Italo media: simpatico for the devil?

ROME — Those worried about the growing consolidation of media power in the U.S. will absolutely be chewing their nails over the New Italy of Silvio Berlusconi.

The right-wing coalition of the premier-cum-media-magnate seems intent on installing ideologically sympathetic figures in virtually every key spot in the country’s pop culture — and discontent is widening.

The latest focus of consternation: The appointment in February of a RAI board headed by former Italian constitutional court president Antonio Baldassare. Opponents say Baldassare is too close to Berlusconi to run the pubcaster without favoring the prime minister’s private media interests.

While Baldassare says RAI will provide objective info and not be in the service of any government, the network has a long history of politically biased news coverage, the direction of which depends on the regime in power.

“RAI is too important,” says opposition leader Francesco Rutelli. “Information in Italy cannot have a single owner.”

Tight TV grip

Despite Berlusconi’s campaign promise to resolve the conflict-of-interest issues regarding his media ownership, the prime minister still controls the three networks of commercial TV powerhouse Mediaset.

His critics charge that with his added influence over RAI through the new board, virtually all TV news and information reaching Italian viewers will be filtered to some degree through the government.

“Italy is about to become the only European Union country and the only major Western democracy where the country’s TV media, both public and private, are controlled directly or indirectly by the power in place,” press-freedom advocacy group Reporters Without Borders said recently.

Demonstrations against the government’s media policies are becoming a daily occurrence in Italy, and disapproval from abroad is growing louder. At the recent Rotterdam and Berlin Film Festivals, petitions were circulated and European film industry members voiced their concern over the Berlusconi government’s intervention in the film sector.

Controversy was sparked earlier in the year when Lino Micciche, head of the National Film School, was given his walking papers, to be replaced by sociologist Francesco Alberoni — who has zero experience in the film industry.

The new government’s key problem in making a clean sweep of cultural posts, perhaps, is that most of Italy’s experienced film industry leaders lean to the left. This explains the tardiness in finding suitable candidates for some jobs.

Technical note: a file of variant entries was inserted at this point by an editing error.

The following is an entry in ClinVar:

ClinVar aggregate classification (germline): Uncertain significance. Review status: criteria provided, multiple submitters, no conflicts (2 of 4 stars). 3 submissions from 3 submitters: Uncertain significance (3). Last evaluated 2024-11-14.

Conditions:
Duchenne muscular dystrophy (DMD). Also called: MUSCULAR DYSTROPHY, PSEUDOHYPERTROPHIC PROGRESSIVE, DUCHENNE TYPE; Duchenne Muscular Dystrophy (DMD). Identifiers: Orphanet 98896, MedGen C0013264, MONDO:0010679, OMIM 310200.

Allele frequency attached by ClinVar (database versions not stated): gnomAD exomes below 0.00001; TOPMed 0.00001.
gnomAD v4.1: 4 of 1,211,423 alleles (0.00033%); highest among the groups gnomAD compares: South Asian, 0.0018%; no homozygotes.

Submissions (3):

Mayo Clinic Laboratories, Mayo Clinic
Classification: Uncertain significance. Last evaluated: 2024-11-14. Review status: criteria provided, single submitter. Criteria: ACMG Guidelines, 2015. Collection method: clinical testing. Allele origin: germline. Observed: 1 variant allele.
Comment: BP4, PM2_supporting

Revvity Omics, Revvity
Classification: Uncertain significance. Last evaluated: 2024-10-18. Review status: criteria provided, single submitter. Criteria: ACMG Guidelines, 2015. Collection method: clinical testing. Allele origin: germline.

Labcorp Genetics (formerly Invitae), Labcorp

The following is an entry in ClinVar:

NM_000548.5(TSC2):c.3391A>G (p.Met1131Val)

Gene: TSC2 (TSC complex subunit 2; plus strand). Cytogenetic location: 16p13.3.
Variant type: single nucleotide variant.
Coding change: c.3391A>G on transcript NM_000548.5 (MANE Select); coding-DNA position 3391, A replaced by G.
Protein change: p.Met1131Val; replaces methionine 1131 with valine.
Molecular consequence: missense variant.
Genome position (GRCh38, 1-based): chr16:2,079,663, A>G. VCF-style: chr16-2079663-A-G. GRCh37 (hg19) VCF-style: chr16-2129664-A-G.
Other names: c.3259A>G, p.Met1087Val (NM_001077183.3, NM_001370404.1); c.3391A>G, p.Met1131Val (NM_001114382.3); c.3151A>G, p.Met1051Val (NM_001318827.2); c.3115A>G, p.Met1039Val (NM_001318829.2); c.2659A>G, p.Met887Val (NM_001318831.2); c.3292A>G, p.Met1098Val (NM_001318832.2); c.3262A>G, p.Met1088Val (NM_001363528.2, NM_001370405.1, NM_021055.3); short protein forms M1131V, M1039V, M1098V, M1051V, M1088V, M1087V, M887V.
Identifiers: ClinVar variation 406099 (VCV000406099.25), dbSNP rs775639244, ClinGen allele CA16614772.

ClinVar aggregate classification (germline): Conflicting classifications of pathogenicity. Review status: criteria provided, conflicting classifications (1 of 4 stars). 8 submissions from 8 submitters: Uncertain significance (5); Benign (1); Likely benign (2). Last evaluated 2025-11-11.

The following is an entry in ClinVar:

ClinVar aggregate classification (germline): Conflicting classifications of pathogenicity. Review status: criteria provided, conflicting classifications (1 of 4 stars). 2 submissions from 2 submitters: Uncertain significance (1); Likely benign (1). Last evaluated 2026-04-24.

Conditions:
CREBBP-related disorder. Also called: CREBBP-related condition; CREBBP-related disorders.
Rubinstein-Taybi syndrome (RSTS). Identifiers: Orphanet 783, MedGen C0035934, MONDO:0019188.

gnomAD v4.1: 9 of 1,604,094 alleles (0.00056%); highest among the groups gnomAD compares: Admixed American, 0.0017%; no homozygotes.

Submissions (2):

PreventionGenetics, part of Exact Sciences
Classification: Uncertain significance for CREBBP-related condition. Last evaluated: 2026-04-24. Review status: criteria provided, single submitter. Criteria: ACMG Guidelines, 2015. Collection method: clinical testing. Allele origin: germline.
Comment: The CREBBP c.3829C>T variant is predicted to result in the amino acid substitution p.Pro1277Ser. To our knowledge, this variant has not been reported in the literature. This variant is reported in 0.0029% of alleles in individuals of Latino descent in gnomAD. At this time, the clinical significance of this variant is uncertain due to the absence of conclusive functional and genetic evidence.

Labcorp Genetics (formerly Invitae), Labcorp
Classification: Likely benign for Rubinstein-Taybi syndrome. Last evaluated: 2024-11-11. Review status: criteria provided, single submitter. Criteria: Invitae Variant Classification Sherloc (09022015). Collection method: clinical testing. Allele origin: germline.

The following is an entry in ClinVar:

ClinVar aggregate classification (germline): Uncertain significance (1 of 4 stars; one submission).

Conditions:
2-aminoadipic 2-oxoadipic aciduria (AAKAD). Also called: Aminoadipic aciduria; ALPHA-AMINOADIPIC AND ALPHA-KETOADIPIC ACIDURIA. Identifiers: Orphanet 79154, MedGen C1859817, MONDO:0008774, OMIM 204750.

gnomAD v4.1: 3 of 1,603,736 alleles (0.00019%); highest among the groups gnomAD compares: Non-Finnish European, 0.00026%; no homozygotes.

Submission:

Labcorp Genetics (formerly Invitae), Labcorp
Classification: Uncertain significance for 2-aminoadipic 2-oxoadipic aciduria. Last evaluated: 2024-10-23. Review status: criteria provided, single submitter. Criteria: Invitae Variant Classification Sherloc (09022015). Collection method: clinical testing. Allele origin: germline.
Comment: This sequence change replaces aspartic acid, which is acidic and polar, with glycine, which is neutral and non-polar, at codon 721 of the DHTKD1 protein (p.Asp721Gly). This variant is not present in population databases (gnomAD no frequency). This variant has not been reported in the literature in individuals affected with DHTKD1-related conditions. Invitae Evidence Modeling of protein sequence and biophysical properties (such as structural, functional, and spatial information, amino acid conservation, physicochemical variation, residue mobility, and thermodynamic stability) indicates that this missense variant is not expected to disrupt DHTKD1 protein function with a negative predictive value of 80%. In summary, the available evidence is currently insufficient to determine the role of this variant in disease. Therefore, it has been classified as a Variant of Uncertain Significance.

Slow right turn

After six years in office during a boom period, Angelo Guglielmi’s term as president of state film production-distribution banner Istituto Luce was not renewed in November. He is being replaced in a caretaker capacity by Cinecitta VP Antonio More until the government decides what to do with Luce, which ultimately may be shuttered.

Uncertainty also hangs over the future of Italia Cinema, the international promotion agency for Italian production, which is in limbo after political disagreements forced the resignation of president Luciana Castellina.

A changeover also seems likely at Cinecitta studios, as the mandates of prexy Felice Laudadio and CEO Fabiano Fabiani come up for renewal in December.

The most delicate question of all is the Venice Film Festival, inching toward its 59th edition in August with no fest director in place.

Paolo Baratta was ousted in December from his position as president of the Biennale arts council, which controls the Venice fest, a full five months before the end of his term. His replacement, Franco Bernabe, says he expects to appoint a successor to fest topper Alberto Barbera by mid-March, leaving the newcomer just five months to mount the event.

Front-runner for the job was considered to be former film producer Marina Cicogna, granddaughter of Count Giuseppe Volpi di Misurata, who founded the fest in 1932 under the Mussolini regime. But Cicogna appears to have knocked herself out of the running by announcing her appointment in the press as a done deal, raising eyebrows with her plans to make Venice a celeb-studded party and downplay the cinephile factor.

Even government reps admit that, given the short lead time, they need to appoint an experienced person, regardless of political affiliations.

Leading candidates now appear to be former Locarno chief Marco Muller, ex-Taormina fest topper Enrico Ghezzi and journalist and fest organizer Giorgio Gosetti, who was vice director during Gillo Pontecorvo’s tenure.

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